Alms, Prayer, & Fasting 6:1-18
Forgiveness v. 12 (see also vv. 14 & 15) – Part 1
Our sinfulness is assumed in scripture, “all have sinned and fall short of the glory of God” (Ro. 3:23). And as the apostle John put it, “If we say we have no sin, we deceive ourselves, and the truth is not in us” (1 Jo. 1:18). But our sinfulness is not assumed in our twenty-first century secular culture. Indeed the word “sin” is rarely if ever used. “Mistake” maybe. But “sin”?
The thing about the word “sin” is that it implies (requires) accountability. This grates in our new millennial culture. We’re highly individualistic and independent. We “do our thing” — they “do theirs”. We stay out of each other’s hair, connect via social media, and get on with life. In our world accountability is tantamount to judgement. “Judge not that ye be not judged,” once a biblical value, has now become secularized.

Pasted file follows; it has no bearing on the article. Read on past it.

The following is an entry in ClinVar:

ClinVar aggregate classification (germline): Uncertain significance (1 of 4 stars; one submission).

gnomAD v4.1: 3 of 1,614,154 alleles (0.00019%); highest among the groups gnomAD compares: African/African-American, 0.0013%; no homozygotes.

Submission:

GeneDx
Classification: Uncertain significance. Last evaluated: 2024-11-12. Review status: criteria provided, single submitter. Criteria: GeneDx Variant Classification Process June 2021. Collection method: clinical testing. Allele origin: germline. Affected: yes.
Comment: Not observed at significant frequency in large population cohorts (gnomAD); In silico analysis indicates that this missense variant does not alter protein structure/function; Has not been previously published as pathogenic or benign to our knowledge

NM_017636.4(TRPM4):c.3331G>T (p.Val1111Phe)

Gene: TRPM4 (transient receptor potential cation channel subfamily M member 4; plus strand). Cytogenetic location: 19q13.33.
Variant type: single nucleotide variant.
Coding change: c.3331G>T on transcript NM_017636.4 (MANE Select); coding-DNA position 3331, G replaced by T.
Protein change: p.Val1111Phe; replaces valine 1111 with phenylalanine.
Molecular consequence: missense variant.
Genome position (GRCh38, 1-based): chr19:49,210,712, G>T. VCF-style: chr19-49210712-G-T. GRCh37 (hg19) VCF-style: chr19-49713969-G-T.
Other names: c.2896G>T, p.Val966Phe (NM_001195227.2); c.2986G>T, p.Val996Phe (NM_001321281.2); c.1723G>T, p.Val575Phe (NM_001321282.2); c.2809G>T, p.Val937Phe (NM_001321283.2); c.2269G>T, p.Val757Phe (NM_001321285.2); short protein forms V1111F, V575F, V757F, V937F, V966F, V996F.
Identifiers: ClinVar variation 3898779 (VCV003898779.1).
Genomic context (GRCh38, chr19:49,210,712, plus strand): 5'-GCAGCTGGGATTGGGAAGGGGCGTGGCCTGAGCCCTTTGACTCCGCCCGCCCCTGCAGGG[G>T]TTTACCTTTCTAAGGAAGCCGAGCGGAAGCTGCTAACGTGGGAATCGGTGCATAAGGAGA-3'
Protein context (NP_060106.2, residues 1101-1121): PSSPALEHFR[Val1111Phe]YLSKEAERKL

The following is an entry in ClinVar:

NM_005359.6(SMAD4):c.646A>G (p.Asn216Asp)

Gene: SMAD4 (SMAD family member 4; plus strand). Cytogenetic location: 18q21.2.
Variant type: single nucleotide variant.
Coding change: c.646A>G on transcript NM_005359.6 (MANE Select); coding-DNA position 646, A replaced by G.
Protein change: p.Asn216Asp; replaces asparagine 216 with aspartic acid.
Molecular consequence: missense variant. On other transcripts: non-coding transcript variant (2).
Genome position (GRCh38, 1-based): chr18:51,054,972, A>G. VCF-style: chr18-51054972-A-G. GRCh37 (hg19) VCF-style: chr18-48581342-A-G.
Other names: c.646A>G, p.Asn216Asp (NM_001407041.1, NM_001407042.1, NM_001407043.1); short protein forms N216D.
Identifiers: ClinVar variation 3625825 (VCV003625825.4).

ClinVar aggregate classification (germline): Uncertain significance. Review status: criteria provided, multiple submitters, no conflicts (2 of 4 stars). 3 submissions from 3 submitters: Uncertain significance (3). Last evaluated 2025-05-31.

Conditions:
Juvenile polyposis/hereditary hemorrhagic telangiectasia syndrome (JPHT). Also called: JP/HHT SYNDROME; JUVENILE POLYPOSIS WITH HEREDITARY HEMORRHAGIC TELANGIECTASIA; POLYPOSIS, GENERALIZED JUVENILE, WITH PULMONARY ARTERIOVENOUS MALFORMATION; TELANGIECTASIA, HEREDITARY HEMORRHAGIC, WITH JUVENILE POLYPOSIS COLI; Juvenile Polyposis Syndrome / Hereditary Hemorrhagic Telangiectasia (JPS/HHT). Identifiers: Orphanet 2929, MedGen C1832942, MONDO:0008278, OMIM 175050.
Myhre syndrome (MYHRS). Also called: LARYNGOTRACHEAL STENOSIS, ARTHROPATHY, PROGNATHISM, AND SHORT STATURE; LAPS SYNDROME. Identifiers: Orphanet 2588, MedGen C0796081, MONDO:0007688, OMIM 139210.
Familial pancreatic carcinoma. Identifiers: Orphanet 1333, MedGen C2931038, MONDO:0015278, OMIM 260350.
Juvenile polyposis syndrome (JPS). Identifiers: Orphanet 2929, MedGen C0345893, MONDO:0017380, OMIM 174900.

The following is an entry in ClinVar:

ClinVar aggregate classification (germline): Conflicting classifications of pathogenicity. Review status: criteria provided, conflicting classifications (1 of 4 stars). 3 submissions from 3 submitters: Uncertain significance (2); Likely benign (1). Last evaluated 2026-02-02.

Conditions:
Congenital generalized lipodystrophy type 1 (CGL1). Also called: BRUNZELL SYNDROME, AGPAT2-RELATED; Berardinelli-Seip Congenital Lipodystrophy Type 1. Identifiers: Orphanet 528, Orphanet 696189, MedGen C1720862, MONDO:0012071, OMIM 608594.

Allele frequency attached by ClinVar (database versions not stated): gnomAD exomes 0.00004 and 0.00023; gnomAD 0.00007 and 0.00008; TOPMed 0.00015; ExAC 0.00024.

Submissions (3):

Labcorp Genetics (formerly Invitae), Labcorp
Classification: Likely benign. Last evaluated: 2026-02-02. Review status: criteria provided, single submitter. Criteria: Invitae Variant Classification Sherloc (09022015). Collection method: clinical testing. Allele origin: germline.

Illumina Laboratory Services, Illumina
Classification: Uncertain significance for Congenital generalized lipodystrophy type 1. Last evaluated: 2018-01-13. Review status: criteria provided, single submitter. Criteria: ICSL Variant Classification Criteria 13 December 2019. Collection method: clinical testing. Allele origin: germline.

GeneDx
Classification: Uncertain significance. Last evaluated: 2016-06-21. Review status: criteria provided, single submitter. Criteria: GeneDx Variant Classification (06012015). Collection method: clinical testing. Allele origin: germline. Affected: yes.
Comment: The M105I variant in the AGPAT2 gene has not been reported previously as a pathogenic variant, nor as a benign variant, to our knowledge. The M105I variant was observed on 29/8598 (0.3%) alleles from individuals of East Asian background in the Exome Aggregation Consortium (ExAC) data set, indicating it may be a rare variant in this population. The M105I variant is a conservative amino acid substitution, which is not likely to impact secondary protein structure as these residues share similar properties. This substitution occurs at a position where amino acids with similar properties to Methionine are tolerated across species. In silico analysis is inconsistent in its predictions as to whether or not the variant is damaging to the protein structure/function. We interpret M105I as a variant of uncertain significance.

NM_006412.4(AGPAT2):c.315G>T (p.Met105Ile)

So here is a short lesson on sin as it is defined by five exotic Greek words:
1. “Hamartia” means “missing the target” (at least you took aim!)
2. “Parabasis” means “stepping across the line” (on purpose or by accident)
3. “Paraptoma” means “slipping across” or “swept away”
4. “Anomia” means “lawlessness, breaking the law”
5. “Opheilema” means “failure to pay what is due, failure of duty” — This is the word used in Jesus’ prayer
The use of “opheilema” suggests that the translation “debts” is fairly accurate. And unpaid debt is seen as a “sin of omission”. Whereas “trespass” is seen as a “sin of commission”. In either case the sins are against God or neighbor, and we are accountable to both for our inaction or action. Our behavior always has a domino effect. As the old adage says, “No man is an island.”